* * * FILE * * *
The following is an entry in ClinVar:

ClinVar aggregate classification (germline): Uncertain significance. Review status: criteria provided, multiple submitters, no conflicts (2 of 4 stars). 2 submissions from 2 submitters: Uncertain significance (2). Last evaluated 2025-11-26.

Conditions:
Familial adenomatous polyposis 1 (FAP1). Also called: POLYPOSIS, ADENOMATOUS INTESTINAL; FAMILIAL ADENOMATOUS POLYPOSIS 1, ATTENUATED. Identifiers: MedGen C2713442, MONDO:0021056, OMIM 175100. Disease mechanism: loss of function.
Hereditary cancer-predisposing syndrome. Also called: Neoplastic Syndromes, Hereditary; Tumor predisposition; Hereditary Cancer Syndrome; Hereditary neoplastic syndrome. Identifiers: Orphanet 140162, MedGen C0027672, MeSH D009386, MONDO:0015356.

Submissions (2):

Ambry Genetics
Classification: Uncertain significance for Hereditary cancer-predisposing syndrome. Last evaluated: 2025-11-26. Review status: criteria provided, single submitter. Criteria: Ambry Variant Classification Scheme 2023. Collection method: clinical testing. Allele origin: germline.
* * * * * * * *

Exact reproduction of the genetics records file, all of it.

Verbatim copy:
The following is an entry in ClinVar:

ClinVar aggregate classification (germline): Uncertain significance. Review status: criteria provided, multiple submitters, no conflicts (2 of 4 stars). 2 submissions from 2 submitters: Uncertain significance (2). Last evaluated 2025-11-26.

Conditions:
Familial adenomatous polyposis 1 (FAP1). Also called: POLYPOSIS, ADENOMATOUS INTESTINAL; FAMILIAL ADENOMATOUS POLYPOSIS 1, ATTENUATED. Identifiers: MedGen C2713442, MONDO:0021056, OMIM 175100. Disease mechanism: loss of function.
Hereditary cancer-predisposing syndrome. Also called: Neoplastic Syndromes, Hereditary; Tumor predisposition; Hereditary Cancer Syndrome; Hereditary neoplastic syndrome. Identifiers: Orphanet 140162, MedGen C0027672, MeSH D009386, MONDO:0015356.

Submissions (2):

Ambry Genetics
Classification: Uncertain significance for Hereditary cancer-predisposing syndrome. Last evaluated: 2025-11-26. Review status: criteria provided, single submitter. Criteria: Ambry Variant Classification Scheme 2023. Collection method: clinical testing. Allele origin: germline.